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By Chris Oddo

Rosie Casals hosts Esurance Tennis Classic this weekend (September 20, 2012) -- Rosie Casals, a 12-time Grand Slam champion and longtime partner to Billie Jean King on the doubles court, was a pioneering, rebellious force in women’s tennis during her career. As one of the original members of the WTA’s Original Nine, Casals helped form the WTA Tour from the ground up with her determined cohorts, signing her first professional contract for $1 and going on to earn over $1 million in prize money. 

These days, the member of the International Hall of Fame runs a sports promotion company that will put on this weekend’s Esurance Tennis Classic in Mill Valley, California. 

We caught up with Casals to discuss this weekend's event, the state of the WTA Tour, equal prize money for women, and what it's like watching the stars take home more money in one tournament than she earned over her whole illustrious career.  

TN: My caveman math tells me that the Esurance Tennis Classic is donating 100k per year to local charities; can you tell me a little bit about the charitable aspect of this event?

RC: For the last eight years Harbor Point Charitable Foundation, which is the Kaliski family, has raised money for To Celebrate Life Breast Cancer Foundation, Youth Tennis Advantage, and this year Northern Lights School. And they also have the Concert for Giving, which we’ll be doing on Friday up in the Marin Civic Center with the Bryan Brothers. 

It’s great that we’ve been able to utilize the tennis to bring attention to these causes. It’s really exciting that we can generate that interest with the concert and with the tennis.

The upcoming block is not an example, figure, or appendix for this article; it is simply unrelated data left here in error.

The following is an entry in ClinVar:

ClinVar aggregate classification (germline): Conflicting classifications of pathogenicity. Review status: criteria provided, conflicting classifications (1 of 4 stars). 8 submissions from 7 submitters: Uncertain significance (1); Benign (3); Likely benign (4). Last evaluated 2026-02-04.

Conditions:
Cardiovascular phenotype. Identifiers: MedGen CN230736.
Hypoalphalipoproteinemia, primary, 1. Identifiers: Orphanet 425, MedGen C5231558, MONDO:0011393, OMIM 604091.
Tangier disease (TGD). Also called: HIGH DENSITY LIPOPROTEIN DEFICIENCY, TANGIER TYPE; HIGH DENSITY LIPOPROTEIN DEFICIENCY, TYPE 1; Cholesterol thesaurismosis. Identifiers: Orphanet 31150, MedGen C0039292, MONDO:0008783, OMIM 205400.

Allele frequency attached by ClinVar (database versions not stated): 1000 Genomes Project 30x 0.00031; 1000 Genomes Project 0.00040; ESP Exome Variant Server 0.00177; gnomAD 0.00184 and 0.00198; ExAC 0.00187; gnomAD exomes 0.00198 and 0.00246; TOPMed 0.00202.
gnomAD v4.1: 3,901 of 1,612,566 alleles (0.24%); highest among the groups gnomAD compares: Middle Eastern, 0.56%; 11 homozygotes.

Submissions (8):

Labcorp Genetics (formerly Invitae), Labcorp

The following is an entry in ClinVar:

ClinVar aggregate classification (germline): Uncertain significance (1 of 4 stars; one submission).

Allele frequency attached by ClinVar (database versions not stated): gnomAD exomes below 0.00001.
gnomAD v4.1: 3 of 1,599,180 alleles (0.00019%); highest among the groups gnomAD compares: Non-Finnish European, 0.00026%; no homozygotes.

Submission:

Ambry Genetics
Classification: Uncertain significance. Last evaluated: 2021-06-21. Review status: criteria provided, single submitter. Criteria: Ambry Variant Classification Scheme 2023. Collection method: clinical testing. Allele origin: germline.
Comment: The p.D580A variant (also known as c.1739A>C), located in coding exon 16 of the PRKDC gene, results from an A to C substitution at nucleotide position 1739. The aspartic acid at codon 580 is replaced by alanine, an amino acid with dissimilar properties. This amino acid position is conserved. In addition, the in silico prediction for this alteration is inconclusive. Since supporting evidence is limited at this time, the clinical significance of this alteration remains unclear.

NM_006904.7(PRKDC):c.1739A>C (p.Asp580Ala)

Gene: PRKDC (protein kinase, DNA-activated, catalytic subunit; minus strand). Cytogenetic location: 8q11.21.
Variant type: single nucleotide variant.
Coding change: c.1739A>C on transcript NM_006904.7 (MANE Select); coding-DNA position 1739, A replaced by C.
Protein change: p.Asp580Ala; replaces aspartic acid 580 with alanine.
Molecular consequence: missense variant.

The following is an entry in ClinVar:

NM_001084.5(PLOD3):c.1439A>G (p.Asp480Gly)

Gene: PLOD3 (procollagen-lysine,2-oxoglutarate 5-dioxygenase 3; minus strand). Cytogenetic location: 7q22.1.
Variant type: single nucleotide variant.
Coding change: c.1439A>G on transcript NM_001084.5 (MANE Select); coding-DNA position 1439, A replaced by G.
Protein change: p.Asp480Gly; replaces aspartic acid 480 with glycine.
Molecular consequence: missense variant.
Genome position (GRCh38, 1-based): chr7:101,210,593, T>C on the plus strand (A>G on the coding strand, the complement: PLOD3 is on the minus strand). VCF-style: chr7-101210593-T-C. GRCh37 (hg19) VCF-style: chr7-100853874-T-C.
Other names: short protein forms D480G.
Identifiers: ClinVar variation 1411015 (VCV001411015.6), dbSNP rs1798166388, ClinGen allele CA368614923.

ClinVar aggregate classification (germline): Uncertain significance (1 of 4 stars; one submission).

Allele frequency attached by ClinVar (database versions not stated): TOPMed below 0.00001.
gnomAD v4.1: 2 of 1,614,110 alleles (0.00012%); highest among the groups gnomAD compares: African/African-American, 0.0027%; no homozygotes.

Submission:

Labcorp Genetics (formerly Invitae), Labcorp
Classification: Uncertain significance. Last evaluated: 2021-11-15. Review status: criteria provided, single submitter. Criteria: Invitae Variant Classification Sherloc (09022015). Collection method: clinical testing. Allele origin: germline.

TN:  Are you going to see the Bryan Bros Band play? 

RC:  Oh yeah, I’ve seen quite a bit of them. All the players are going to be up. We’ve got a cocktail reception with all the sponsors too. 

TN:  What can fans look forward to in terms of tennis this weekend? 

Rosie Casals:  We’ve got a great weekend of tennis. It’s called the World Cup Team challenge, U.S.A. vs. the internationals, so we’re going to have a lot of people rooting for their favorite players and their favorite team. Yeah, we’ve got a great cast of characters. The Bryan Brothers; We’ve got Lindsay Davenport (three-time Grand Slam champion), Conchita Martinez (Former World No. 2 and Wimbledon champion), Gigi Fernandez (17-time Grand Slam doubles champion), Wayne Ferreira (former South African No. 1), Justin Gimelstob and Murphy Jensen (Also Mark Knowles, Rennae Stubbs, Corina Morariu and Wayne Bryan as emcee).

TN:  What do you find most rewarding about putting on this event? 

RC: Obviously the end result is always a lot nicer when the bleachers are full. That’s really our main focus: Getting full attendance and raising as much money as we can for charity. 

TN: I wonder if you and the other eight members of the Original Nine took offense to Gilles Simon’s comments about women not deserving equal prize money because they don’t play best-of-five in the Slams.